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[February 26, 2006]


(New Zealand Press Association Via Thomson Dialog NewsEdge)Wellington, Feb 27 NZPA - New Zealand should narrow its focus to several core sports and target them for Winter Olympics medals over the next decade, team chef de mission Tomas (crrct) Huppert says.

New Zealand's biggest Winter Games team of 18 ended their involvement in Turin yesterday with skier Mickey Ross finishing 31st of 97 in the men's slalom.

Skeleton racer Ben Sandford was the best New Zealand performer over the Games fortnight, finishing 10th of 27.

Despite a modest list of results and the early horror of having $US15,000 ($NZ22,963) worth of officials' equipment and clothing stolen on the journey to Italy, Huppert said the New Zealand team ``punched above their weight'' against the superpowers of winter sport.

He was confident New Zealanders could be on the medal podium in 2010 and 2014, but said that wouldn't necessarily happen with a bigger team spreading the net wider.

``I'd rather see quality than quantity. I don't think the number is as important as the quality,'' Huppert said.

``What New Zealand has to do is decide what sports it wants to have at the very top level internationally then put the funding and structures in place.

``It would be crazy for us to try every sport just because the sport's available. We've got mountains, we've got snow, I don't think we need to spend a lot of money on capital structures.''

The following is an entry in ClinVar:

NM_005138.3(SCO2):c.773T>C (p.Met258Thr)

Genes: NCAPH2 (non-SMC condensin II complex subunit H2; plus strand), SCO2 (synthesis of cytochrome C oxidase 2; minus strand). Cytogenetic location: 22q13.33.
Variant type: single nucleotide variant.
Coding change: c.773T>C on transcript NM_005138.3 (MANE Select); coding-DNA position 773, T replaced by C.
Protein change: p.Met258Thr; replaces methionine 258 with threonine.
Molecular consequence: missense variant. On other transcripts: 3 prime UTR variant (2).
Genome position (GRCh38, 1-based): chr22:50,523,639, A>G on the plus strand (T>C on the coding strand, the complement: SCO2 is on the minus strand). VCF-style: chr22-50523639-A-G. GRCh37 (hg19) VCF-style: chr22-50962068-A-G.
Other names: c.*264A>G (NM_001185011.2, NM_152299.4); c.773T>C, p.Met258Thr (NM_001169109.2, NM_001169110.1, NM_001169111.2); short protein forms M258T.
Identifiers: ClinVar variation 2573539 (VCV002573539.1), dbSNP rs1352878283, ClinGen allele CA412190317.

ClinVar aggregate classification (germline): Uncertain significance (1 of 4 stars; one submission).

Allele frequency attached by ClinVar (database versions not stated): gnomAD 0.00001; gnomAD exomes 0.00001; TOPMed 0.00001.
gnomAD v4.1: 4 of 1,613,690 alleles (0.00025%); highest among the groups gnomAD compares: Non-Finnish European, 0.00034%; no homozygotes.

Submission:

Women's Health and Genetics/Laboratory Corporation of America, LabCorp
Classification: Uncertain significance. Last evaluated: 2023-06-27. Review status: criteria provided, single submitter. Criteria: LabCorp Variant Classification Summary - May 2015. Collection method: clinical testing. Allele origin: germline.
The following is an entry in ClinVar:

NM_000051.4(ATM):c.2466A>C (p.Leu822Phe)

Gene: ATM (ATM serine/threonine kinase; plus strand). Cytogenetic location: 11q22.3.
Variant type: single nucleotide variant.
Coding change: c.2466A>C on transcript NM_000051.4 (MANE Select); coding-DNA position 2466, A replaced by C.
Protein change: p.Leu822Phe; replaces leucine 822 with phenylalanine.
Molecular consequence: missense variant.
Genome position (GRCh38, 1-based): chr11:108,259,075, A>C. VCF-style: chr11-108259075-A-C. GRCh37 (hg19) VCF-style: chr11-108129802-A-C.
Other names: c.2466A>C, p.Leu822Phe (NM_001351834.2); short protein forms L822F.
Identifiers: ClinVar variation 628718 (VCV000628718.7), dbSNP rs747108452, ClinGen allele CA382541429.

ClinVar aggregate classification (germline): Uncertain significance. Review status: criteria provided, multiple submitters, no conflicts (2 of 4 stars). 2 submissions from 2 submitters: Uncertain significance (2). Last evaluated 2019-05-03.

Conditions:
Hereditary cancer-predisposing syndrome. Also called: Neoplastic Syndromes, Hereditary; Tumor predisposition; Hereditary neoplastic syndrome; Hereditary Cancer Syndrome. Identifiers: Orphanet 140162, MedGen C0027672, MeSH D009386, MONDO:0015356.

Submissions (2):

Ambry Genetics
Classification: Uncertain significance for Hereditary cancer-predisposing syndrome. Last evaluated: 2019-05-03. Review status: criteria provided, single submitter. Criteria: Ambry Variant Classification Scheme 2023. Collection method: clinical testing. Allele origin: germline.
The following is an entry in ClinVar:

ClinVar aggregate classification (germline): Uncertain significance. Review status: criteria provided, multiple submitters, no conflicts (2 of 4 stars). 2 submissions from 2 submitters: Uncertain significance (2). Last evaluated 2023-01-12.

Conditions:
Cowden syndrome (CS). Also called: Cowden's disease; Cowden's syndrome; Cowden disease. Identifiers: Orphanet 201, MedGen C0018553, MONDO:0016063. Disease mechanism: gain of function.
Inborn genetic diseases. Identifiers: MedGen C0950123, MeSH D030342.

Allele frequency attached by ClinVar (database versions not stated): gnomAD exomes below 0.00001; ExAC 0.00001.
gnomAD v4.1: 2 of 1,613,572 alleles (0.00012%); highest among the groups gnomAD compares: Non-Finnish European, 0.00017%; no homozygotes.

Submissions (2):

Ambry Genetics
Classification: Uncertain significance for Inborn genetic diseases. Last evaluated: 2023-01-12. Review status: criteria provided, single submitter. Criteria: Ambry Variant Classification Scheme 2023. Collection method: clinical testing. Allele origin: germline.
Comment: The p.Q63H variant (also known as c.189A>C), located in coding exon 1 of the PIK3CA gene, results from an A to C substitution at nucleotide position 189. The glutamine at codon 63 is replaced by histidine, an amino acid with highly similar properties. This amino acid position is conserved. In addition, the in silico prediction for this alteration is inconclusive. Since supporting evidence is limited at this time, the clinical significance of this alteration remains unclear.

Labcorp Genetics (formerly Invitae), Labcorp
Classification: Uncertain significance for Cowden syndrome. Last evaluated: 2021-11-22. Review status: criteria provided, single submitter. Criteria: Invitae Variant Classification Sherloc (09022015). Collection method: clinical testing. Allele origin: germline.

Huppert observed that eight or nine international teams, including several medal winners, had trained in New Zealand before the Games which showed the quality of facilities here.

The recently increased support of funding body Sparc and the New Zealand Olympic Commission had given athletes a better opportunity.

``There's a move afoot to put the summer and winter sports on level pegging and that will be a huge boost to winter sports in the future.

``The framework is being set up, we can start planning now for 2010 and the results will be different.

``There's no doubt in my mind that New Zealanders can win on the international stage.

``I would like to think 2010, top-10 and 2014, podiums. That's realistic.''

New Zealand was one of 64 countries to go medal-less in Turin.

Sandford, 26, got the most praise from Huppert.

``His run was very, very good. There's a very good opportunity for him, if he does things well over the next four years then he's going to be a podium finish person.

``He's a very mature young man, he's got his eyes squarely on the future and he's got it all planned out for 2010 already... that's the one that stands out the most.''

The biggest disappointment came when the men's four-man bobsled team crashed in training at 130kmh, ruling them out as driver Alan Henderson broke a rib and saw Aaron Orangi and Steve Harrison denied a chance to compete.

Skiers Nicola Campbell and Erika McLeod both failed to finish the giant slalom course in heavy snow and thick fog on Saturday, both crashing about the two-third point in their runs.

Wanaka-based skier Mickey Ross showed character to recover from a fall in his first run yesterday to finish 31st in the slalom.

Ranked 60th in the world, Ross had targeted a top-30 finish.

The New Zealand team were set to march at the closing ceremony overnight and return to New Zealand early on Thursday.

NZPA WGT mg mjd

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